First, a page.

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Florida’s Third District Court of Appeal ruled on August 16, 2017 that Platinum Luxury Auctions was innocent of the meritless accusations and the legal complaints made against it by Concierge Auctions. As a result of the ruling, Concierge was also ordered to pay Platinum’s legal fees related to the complaint, which amounted to more than $23,000.

In April 2016, Concierge filed a lawsuit for a Motion to Enforce Settlement Agreement against Platinum Luxury Auctions and its president and founder, Trayor Lesnock. In the motion, Concierge claimed that Lesnock and Platinum were in violation of a non-disparagement provision contained in a confidential settlement agreement between the two companies that was executed in September 2014, relating to a previous legal dispute.

In response to the motion, Miami-Dade circuit judge William Thomas ruled in Concierge’s favor. Platinum then appealed the decision in the higher courts based on its confidence in the facts surrounding the complaint, resulting in Platinum’s August 2017 victory.

Concierge argued that a blog post written by Lesnock entitled “Clank! The Curious Case of the Failed Michael Jordan Auction(s),” was in violation of the settlement agreement in the original Platinum Luxury Auctions lawsuit. Lesnock’s post does not mention Concierge Auctions by name, and presents an arguably neutral discussion of its failed attempt to sell the famous basketball player’s Chicago home in a November 2013 auction.

In the appeal, Platinum’s attorneys at the Tripp Scott Law Firm in Fort Lauderdale, FL successfully argued that not only did Lesnock create the Michael Jordan blog post in January 2014, a full nine months before the settlement agreement, but he was also able to prove that the article was never edited, revised, or otherwise modified since the posting date.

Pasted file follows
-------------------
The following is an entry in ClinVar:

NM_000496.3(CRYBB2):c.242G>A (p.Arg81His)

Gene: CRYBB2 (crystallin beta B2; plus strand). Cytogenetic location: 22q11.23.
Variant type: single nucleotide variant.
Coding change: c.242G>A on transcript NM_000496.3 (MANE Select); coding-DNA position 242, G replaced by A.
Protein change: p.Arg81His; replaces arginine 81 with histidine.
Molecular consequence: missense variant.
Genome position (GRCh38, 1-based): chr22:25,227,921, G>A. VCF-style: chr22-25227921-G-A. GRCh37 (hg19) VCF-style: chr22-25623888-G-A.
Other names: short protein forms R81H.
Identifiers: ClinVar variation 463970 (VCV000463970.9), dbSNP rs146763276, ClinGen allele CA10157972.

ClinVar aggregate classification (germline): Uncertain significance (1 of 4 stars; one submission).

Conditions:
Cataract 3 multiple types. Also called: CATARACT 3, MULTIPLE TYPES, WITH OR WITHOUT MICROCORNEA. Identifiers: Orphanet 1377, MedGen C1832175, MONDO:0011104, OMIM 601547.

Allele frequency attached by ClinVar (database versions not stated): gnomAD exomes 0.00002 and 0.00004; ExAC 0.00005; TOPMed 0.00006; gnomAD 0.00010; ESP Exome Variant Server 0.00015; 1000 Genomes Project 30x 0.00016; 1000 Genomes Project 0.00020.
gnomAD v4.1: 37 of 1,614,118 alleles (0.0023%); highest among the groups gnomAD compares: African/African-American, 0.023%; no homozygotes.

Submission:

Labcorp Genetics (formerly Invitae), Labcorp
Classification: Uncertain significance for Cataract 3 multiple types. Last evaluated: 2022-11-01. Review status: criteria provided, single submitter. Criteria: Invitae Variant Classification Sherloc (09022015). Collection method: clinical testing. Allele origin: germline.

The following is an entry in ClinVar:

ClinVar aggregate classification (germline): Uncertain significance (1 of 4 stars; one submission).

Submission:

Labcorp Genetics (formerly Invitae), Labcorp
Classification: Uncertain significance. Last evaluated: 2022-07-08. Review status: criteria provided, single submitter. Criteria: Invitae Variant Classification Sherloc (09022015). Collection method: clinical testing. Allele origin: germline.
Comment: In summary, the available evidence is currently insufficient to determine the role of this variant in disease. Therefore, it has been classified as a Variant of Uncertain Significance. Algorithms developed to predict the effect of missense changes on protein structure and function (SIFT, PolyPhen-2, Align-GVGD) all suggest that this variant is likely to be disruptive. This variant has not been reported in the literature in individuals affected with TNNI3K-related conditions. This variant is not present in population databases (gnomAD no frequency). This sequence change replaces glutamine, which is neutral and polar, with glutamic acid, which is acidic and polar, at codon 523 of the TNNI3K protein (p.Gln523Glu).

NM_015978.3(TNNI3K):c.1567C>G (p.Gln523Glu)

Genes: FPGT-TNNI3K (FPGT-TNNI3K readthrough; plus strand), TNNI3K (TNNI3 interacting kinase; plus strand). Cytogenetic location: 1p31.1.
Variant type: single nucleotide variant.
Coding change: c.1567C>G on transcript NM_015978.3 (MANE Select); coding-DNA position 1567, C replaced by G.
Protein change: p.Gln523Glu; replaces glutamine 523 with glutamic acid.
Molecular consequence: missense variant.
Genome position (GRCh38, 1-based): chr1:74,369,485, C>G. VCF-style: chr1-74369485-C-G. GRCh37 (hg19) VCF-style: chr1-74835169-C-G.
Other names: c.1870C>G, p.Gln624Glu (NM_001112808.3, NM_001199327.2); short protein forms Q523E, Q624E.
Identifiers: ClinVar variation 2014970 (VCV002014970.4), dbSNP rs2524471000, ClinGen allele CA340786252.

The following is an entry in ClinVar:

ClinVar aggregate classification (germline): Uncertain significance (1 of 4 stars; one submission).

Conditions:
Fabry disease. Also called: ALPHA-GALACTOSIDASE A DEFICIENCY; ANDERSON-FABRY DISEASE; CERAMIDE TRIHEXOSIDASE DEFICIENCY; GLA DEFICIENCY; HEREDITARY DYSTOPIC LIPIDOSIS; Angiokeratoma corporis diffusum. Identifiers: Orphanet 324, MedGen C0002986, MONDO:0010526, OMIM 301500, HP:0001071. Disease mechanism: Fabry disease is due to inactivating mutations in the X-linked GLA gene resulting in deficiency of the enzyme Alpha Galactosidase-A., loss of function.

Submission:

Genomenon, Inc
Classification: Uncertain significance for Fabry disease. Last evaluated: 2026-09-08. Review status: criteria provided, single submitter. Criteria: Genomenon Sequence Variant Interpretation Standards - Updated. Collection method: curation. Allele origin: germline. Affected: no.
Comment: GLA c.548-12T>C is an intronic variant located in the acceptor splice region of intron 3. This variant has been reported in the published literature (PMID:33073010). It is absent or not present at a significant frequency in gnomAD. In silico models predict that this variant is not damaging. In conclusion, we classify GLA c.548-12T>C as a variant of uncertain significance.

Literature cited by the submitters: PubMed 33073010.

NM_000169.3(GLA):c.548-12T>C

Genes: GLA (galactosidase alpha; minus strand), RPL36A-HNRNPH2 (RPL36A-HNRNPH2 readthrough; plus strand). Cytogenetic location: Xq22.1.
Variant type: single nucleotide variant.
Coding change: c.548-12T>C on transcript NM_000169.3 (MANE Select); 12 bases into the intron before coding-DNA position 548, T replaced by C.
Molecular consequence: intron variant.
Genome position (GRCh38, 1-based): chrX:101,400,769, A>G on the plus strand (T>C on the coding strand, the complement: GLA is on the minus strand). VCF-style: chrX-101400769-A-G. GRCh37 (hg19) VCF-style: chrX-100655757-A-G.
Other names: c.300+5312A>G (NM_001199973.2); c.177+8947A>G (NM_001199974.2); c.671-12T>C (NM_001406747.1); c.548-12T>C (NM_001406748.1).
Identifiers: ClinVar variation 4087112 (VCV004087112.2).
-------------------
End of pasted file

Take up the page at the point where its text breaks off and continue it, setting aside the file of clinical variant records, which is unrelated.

More importantly, despite the fact that Concierge Auctions’ counsel carefully reviewed the blog post in depositions with Lesnock related to the September 2014 settlement, Concierge did not request that Lesnock censor, remove, or modify the blog in any way whatsoever as part of that lawsuit settlement.

Ryan H. Lehrer of Tripp Scott, the lead attorney for Platinum Luxury Auctions in the appeal, stated that Concierge’s motion was “just the latest attempt by that entity to harass Platinum Luxury Auctions with meritless accusations and legal filings.”

Lehrer added that the opinion of the higher courts, “…solely concentrated on the fact that Platinum Luxury Auctions had not breached the parties’ settlement agreement and the fact that Concierge Auctions LLC had wrongfully attempted to insert additional terms into that agreement that did not exist.”

Platinum Luxury Auctions is responsible for developing the luxury auction® model for high-priced real estate auctions and owns the trademark rights to the term “luxury auction.” The firm specializes in the non-distressed sale of multimillion-dollar properties within and beyond the United States. Platinum’s team has closed more than $768 million in luxury real estate auction sales to date, while consulting on more than $2.25 billion in additional luxury properties worldwide.

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